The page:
French chalk

Definitions

  • WordNet 3.6
    • n French chalk a soft white compact talc used to mark cloth or to remove grease stains
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Webster's Revised Unabridged Dictionary
  • Interesting fact: Crayola is a French word that means "Oily chalk."
    • French chalk (Min) a variety of granular talc; -- used for drawing lines on cloth, etc. See under Chalk.
    • French chalk steatite or soapstone, a soft magnesian mineral.
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Usage

In literature:

If the turpentine don't work, I'll try French chalk, magneshy, and warm suds.
"Rebecca of Sunnybrook Farm" by Kate Douglas Wiggin
My wife isnt allowed even to put on her gloves with French chalk.
"Press Cuttings" by George Bernard Shaw
When not painting, she was making chalk and crayon drawings, mastering the harpsichord, or lost in the pages of French, German, or Italian.
"Lives of Girls Who Became Famous" by Sarah Knowles Bolton
The snow turns to French chalk, squeaking under the heel, and their breath cloaks the oxen in rime.
"Letters of Travel (1892-1913)" by Rudyard Kipling
French chalk is useful for removing grease-spots from clothing.
"Our Deportment" by John H. Young
A little French chalk, rubbed on the sides and runners, makes the running smoother.
"Handwork in Wood" by William Noyes
Never rub on soap; but remove grease with French chalk, starch, magnesia, or Wilmington clay.
"A Treatise on Domestic Economy" by Catherine Esther Beecher
I never mixed the French and history exercises, nor dipped the chalk into the red ink!
"The New Girl at St. Chad's" by Angela Brazil
There are also many portraits in black and red chalk by Janet, a French artist who flourished in the sixteenth century.
"England, Picturesque and Descriptive" by Joel Cook
No acid or French chalk would be of any avail there.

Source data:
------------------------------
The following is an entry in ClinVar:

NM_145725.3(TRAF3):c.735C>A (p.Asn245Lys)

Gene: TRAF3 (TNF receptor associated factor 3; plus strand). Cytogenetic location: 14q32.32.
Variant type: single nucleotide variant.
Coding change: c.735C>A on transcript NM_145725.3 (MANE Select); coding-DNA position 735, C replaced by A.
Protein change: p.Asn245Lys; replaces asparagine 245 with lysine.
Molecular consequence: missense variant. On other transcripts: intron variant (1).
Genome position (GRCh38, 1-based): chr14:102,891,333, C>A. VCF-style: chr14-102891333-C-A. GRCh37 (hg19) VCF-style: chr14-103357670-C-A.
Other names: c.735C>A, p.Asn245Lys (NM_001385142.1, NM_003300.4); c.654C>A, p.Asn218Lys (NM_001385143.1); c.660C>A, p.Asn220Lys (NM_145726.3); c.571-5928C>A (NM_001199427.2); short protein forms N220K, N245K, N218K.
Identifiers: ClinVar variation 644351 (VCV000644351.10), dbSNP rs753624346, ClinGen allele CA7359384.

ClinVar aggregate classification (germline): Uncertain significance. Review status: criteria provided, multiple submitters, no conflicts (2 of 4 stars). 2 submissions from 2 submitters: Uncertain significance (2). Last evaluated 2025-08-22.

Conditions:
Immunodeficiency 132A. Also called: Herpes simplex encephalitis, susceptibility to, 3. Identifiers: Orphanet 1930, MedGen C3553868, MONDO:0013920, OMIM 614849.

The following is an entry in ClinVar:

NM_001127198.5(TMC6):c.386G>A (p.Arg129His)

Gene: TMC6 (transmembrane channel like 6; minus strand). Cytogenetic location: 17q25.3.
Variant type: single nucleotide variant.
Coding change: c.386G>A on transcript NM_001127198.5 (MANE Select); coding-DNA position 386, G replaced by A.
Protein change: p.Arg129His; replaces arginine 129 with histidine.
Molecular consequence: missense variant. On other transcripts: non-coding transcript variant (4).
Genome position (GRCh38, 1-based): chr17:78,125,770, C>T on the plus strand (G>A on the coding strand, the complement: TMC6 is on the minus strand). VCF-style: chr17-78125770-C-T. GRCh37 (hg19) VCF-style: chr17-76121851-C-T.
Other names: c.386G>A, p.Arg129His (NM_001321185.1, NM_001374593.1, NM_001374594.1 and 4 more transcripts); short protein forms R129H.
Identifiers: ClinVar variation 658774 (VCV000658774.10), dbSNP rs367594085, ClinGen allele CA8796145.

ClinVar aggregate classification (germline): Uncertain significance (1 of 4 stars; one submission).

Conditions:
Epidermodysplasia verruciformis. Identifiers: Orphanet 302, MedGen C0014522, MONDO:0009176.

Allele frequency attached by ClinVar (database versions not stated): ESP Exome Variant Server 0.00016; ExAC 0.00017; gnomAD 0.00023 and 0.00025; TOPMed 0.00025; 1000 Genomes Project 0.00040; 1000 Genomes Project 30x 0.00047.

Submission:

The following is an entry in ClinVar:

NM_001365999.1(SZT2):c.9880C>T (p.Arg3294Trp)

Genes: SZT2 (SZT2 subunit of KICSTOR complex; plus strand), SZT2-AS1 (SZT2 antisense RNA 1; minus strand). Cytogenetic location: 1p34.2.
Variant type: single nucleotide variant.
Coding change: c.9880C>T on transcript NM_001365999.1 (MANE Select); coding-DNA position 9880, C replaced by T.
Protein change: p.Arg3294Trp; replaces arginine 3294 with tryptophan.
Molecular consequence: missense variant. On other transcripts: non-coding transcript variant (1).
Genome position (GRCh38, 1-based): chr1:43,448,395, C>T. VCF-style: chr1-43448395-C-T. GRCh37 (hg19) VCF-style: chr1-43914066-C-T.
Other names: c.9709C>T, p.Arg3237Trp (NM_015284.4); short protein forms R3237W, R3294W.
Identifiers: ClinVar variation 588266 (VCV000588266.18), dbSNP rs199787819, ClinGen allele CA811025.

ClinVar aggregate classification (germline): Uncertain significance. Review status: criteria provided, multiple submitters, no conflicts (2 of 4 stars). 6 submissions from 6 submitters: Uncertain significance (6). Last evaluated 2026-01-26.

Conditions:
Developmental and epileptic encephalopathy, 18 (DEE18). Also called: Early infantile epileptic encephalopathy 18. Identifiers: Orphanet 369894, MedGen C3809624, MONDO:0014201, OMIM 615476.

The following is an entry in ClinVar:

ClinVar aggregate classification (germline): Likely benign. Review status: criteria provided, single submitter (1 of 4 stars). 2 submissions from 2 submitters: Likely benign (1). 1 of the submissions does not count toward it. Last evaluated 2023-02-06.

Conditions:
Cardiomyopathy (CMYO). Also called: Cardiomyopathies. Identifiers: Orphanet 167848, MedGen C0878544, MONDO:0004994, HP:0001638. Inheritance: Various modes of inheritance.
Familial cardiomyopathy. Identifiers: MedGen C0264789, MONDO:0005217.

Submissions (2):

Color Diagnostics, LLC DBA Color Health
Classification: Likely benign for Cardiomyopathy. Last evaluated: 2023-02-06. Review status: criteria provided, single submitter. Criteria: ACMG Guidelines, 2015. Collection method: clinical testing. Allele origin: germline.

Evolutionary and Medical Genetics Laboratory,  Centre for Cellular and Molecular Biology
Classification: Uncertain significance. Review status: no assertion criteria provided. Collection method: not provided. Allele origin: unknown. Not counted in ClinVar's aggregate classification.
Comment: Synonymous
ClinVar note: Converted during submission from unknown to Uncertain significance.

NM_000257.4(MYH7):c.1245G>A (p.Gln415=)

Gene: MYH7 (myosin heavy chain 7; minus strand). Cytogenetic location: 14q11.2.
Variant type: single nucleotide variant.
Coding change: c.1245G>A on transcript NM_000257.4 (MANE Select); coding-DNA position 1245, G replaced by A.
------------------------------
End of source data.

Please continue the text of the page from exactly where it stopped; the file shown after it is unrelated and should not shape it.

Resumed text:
"Trading" by Susan Warner
I tried to cover the bump on my forehead with French chalk, but it only accentuated the thing, like snow on a mountain top.
"The Window at the White Cat" by Mary Roberts Rinehart
Otherwise use French chalk or magnesia powder.
"The Copeland Method" by Vanness Copeland
The substance called Venetian or French chalk, used by tailors and others, is nothing more than steatite.
"Asbestos" by Robert H. Jones
It is drawn in chalks by a French artist; they colour so beautifully.
"The Tenants of Malory" by Joseph Sheridan Le Fanu
The glass is treated with French chalk previous to collodionizing.
"Photogravure" by Henry R. Blaney
I drew a note of interrogation on her back with my bit of French chalk.
"A Book of Ghosts" by Sabine Baring-Gould
French chalk is the best, but common chalk will answer very well.
"The New England Cook Book, or Young Housekeeper's Guide" by Anonymous
Mr. Mackie and the lady in orange glided out over the French-chalked floor.
"The Story of Louie" by Oliver Onions
If the figure be first dusted with French chalk, it will leave the clay without trouble.
"Pottery, for Artists Craftsmen & Teachers" by George J. Cox
Now dust over with resin and French chalk, and etch again with the etching solution, full strength.
"Practical Lithography" by Alfred Seymour
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In news:

Marcel Marceau , the wiry French mime who mostly performed as the chalk-faced Bip and did much to revive the art of pantomime, died Saturday in France.
Marcel Marceau , the wiry French mime who mostly performed as the chalk-faced Bip and did much to revive the art of pantomime, died Saturday in France.
Marcel Marceau, the wiry French mime who mostly performed as the chalk-faced Bip and did much to revive the art of pantomime, died Saturday in France.
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